11. I did not realise this. I put it on fast mode recently as I figured I didn't need the animations but I think it's made me worse at the game, as its taken away a bit of observation and thinking time.
  12. The difficulty I've had while trying to let a dark orb stack up its power, is that I'll just end up evoking it because I need to channel frost to withstand the damage, as their passive damage isn't enough on its own for certain turns. I mean the answer I guess might be trying to get more block from cards alone, while letting dark build up. I'm still learning Defect though.
  13. I want to believe that the lego sets are part of the build somehow.
  14. I was curious about this. I don't have kids but maybe I might one day, and funnily enough this issue of protecting them from the internet or too much screen time is the biggest fear of parenting right now! But my take, for what it's worth (nothing) is that surely 'screen time' is an all encapsulating phrase. But there's a difference between them watching, I don't know, PewDiePie on their own vs playing a nice point and click adventure with the rest of the family. I say that last one because one of my most cherished video gaming memories is playing Monkey Island with my mum, dad and sister. That was me spending 'hours' playing video games but it's not the same as fortnight. I remember playing hours of Speedball 2 and my parents rightly telling me off, because I was getting so frustrated I ended up punching a monitor. That was an extreme case I think. But I think the game in question is significant, and I'd imagine possibly also that there's a bit of a variety. If they're playing one game endlessly and exclusively, I don't know if that's bad but it feels like a shame.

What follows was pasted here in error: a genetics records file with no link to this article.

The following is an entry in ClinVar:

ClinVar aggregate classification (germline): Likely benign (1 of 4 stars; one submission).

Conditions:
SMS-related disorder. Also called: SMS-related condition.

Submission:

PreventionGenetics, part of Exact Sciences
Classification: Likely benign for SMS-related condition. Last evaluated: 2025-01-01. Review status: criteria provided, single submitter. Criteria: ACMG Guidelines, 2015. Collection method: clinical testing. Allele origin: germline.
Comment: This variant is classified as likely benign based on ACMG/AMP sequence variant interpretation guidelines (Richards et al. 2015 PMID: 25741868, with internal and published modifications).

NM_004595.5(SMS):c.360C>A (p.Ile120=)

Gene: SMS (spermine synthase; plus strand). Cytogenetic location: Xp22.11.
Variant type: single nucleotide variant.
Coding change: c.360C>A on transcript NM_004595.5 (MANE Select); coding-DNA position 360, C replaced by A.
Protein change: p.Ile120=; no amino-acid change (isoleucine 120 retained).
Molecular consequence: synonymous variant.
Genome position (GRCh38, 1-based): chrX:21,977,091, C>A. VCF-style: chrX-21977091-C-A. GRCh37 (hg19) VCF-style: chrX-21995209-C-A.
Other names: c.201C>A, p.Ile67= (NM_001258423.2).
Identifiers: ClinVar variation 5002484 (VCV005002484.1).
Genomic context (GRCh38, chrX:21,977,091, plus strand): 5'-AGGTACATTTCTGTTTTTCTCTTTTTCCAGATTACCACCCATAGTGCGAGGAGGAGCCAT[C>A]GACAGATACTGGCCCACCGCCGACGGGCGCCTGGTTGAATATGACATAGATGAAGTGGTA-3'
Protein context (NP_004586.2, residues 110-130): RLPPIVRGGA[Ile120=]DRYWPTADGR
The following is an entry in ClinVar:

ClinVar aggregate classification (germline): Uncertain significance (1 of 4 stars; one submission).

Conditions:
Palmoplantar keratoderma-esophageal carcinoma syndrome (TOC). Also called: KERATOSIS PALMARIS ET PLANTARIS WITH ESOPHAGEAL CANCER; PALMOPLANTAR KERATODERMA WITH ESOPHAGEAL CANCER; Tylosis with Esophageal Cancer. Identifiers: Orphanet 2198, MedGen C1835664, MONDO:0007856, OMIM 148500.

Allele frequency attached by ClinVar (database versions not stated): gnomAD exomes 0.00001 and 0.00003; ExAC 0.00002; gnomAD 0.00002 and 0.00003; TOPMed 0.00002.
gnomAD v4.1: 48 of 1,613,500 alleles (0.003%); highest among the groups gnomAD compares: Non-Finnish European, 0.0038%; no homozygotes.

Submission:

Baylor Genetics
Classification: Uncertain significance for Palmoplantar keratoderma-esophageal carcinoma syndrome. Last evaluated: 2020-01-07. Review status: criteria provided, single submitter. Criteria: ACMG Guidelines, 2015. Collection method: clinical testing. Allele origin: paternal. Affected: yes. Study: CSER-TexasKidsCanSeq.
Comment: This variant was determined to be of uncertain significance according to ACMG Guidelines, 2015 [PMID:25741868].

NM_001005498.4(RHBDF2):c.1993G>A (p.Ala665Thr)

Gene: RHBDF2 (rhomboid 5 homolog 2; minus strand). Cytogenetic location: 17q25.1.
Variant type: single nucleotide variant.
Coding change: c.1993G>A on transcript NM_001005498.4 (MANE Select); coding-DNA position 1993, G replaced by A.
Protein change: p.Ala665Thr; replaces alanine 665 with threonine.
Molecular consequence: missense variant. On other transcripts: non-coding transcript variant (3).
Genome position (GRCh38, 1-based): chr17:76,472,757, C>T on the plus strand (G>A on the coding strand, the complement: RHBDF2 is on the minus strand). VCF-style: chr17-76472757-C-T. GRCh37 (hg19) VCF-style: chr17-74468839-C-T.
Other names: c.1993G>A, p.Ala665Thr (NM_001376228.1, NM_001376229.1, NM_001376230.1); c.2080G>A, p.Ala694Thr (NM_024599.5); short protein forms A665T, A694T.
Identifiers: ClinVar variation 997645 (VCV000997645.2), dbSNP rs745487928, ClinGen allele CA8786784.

15. As in, The 'Ding? Because if so I am sold on the name and my heritage alone. For now I just got 24 Pillars lager so with that and the other orders I don't need any more for a little bit. I realise I might have been speaking out of my arse about the beer sub ones, but it's a word of warning for the 'selection boxes' that they do on places like Ocado, eg Beer Hawk selection pack. I guess because these are just supplied to stock a shop they are about 60% BeerCo and 40% slightly more interesting. I was just echoing that it's pretty fun trying a complete selection from one single brewery anyway, so why not work your way through them.